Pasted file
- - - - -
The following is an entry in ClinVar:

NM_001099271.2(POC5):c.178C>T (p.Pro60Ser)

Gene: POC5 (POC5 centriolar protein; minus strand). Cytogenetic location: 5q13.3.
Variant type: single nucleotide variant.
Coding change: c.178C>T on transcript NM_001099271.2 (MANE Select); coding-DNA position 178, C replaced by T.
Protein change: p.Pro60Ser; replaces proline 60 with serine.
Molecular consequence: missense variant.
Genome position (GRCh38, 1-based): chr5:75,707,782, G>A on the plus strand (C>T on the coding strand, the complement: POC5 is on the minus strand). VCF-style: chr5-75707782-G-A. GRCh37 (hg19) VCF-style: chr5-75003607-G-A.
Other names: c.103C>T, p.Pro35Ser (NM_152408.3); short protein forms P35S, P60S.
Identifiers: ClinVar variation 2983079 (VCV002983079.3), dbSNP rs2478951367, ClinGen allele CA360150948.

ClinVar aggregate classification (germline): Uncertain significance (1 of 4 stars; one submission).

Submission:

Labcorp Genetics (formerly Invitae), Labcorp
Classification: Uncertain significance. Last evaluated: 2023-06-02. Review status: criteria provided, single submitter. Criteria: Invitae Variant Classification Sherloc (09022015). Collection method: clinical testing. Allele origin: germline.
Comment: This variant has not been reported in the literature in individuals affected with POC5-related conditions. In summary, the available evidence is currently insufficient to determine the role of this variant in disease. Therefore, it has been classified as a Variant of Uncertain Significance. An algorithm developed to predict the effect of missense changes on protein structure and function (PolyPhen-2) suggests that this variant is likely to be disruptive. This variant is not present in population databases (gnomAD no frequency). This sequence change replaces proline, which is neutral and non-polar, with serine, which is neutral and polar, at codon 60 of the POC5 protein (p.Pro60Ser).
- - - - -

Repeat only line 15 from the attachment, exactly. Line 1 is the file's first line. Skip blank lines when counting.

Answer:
Comment: This variant has not been reported in the literature in individuals affected with POC5-related conditions. In summary, the available evidence is currently insufficient to determine the role of this variant in disease. Therefore, it has been classified as a Variant of Uncertain Significance. An algorithm developed to predict the effect of missense changes on protein structure and function (PolyPhen-2) suggests that this variant is likely to be disruptive. This variant is not present in population databases (gnomAD no frequency). This sequence change replaces proline, which is neutral and non-polar, with serine, which is neutral and polar, at codon 60 of the POC5 protein (p.Pro60Ser).